Eric Surkamp continues rehab from Tommy John surgery
Eric Surkamp is hoping a few more rehab starts with San Jose and Fresno will prepare him to step onto a big-league mound for the first time since 2011. (USA TODAY IMAGES)
SAN FRANCISCO – Left-handed starter Eric Surkamp, recovering from Tommy John surgery, threw a 40-pitch bullpen session Monday in front of pitching coach Dave Righetti, bullpen coach Mark Gardner and special assistant Will Clark.
Surkamp told CSN Bay Area that he ‘felt good’ after throwing his complete arsenal of fastballs, curveballs, sliders and changeups as he attempts to work his way back to a big-league mound for the first time since Sept. 28, 2011.
While his Single-A San Jose Giants teammates enjoy the All-Star break, Surkamp is hard at work trying to build up strength in his surgically repaired left elbow. He’s pitched in three games for San Jose, allowing four runs on five hits and two walks in 7.1 innings.
“I have a couple more left with [San Jose] before I go meet up with Fresno hopefully,” Surkamp said.
The plan for the Giants’ sixth-round draft pick in 2008 involves a fourth Single-A rehab start Thursday in Stockton, where he expects to throw around 60 pitches.
While Surkamp said he is feeling better and better with each trip to the mound, he’s not ready to predict when he could be available to the Giants from San Francisco, not San Jose.
If the Giants eventually decide that Tim Lincecum’s struggles as a starter mean another stint in the bullpen is necessary, Surkamp could take the two-time Cy Young Award winner’s spot in the rotation. There’s also the possibility that Chad Gaudin regresses and general manager Brian Sabean and manager Bruce Bochy want to go in another direction while Ryan Vogelsong recovers from a fractured right hand.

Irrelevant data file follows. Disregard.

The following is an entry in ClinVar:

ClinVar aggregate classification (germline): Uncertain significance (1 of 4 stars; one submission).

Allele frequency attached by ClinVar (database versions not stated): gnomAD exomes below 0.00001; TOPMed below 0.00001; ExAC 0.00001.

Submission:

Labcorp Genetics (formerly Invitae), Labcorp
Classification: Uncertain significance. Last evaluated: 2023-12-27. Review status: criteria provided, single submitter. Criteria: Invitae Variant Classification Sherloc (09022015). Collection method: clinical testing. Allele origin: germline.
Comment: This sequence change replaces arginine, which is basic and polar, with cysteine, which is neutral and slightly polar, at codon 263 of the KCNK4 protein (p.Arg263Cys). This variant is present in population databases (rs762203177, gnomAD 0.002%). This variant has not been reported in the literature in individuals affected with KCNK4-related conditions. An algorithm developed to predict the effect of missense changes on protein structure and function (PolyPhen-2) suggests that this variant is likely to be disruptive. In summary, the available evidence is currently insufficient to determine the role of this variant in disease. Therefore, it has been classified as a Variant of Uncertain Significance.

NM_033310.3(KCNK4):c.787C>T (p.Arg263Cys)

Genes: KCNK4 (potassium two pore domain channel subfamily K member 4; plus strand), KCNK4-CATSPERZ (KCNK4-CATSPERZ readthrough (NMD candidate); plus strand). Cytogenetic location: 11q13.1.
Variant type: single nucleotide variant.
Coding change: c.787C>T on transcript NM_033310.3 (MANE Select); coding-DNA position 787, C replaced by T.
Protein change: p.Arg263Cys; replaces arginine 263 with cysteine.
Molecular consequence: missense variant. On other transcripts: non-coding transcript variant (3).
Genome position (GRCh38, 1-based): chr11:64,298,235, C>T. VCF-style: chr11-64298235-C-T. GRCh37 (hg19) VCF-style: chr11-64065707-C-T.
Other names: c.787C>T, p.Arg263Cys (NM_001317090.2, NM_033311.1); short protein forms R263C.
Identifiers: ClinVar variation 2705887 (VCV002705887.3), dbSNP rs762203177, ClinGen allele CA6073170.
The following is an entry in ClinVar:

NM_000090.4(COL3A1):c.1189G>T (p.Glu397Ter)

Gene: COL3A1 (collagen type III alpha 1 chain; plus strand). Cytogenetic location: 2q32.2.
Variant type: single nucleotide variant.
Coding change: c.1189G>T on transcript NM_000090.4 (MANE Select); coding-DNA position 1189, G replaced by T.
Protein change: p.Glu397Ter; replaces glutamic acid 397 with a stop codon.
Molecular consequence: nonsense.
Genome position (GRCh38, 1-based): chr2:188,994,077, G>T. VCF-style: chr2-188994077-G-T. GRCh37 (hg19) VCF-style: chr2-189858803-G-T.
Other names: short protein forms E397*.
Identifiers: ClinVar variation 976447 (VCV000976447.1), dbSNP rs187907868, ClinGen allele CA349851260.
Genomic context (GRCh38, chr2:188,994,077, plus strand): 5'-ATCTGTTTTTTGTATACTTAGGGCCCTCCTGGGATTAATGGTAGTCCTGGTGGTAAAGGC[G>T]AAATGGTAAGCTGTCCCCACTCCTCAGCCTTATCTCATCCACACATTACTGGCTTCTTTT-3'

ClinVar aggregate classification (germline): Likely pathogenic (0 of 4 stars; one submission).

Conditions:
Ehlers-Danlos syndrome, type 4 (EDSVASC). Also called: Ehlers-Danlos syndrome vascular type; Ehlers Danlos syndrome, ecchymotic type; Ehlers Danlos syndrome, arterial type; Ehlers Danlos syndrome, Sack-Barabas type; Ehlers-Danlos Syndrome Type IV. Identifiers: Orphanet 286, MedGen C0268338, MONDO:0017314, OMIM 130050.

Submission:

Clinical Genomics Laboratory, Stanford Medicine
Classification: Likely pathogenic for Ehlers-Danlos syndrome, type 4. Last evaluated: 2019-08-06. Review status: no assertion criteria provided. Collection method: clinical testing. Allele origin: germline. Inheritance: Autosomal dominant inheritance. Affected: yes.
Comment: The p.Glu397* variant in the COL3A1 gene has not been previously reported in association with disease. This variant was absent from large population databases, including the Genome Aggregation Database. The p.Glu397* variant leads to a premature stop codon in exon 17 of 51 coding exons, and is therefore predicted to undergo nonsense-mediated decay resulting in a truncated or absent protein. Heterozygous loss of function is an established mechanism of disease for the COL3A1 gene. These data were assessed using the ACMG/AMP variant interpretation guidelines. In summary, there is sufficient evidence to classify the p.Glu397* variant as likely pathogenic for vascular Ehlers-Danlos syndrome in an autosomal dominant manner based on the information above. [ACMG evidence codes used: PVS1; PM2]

Those decisions will have to wait until Surkamp makes it to Fresno and is able to work deeper into games.
“There’s little ups and downs, but I’m starting to feel better,” Surkamp said. “I’m finding my mechanics. The more you’re out there, the more you’re going to be able to repeat your delivery. You haven’t really thrown in a year and a half, so it’s kind of learning everything all over again a little bit.”
If Surkamp is back to being a student of the game, he’s got the benefit of great teachers like Righetti and Gardner. Surkamp revealed to CSN Bay Area what type of advice he’s getting from the two former starters.
“Just little adjustments. Trying to get my lower body and upper body in synch again. Pitching has so much to do with timing and that’s something that takes time to develop again, just getting your whole body back in synch and your arm whipping in a fluid motion.”
Bochy said that he hadn’t yet talked to Righetti and Gardner about what they saw from Surkamp Monday, but has been happy with what he’s heard so far.
“Our reports are he’s throwing the ball well in his rehab. I know he feels good about where he’s at.”
It has taken a lot of patience, hard work and friendly advice for Surkamp to get to where he’s at now.
“It was definitely a mental grind when I was down in Arizona [rehabbing],” Surkamp said. “As soon as you’re out of there, the competitiveness in yourself comes back once you get in a game. Being at the San Jose level, there’s still good players there; it’s just they don’t realize how close they really are. They got good guys down there and it’s fun to just be around them and kind of compete with those guys and get back on the team.”
Surkamp said that he struggled at times dealing with post-surgery stagnancy.
“It was just frustrating going home everyday just sitting on the couch and watching everybody else be out there playing, checking online, checking the box scores of all your buddies.”
Some of those buddies are current and former Giants who have undergone the same procedure. That includes Brian Wilson, currently unemployed and recovering from his second Tommy John surgery, and Ryan Vogelsong, who was 24 and a member of the Pittsburgh Pirates when he went under Dr. James Andrews’ knife.
“Wilson texted me, that was last year right after I had the surgery, and just said keep your head up,” Surkamp said. “And then Vogelsong in spring training, I talked to him and he told me what to expect, tips on what to do, what not to do in rehab. Scott Proctor, who was with us in spring training, he was in the locker right next to me and told me things that helped him out and things that didn’t work on him.”
That advice has served Surkamp well as he's reached the latter part of the recovery process, but he’s well aware of the remaining road ahead.
“I have a lot of work to do myself to get back up here. It’s not just going to be ‘OK here you are, back to your full pitch count, you’re ready to go.’ I need to prove again that I can get back up here. That’s what’s on my mind is pitching well.”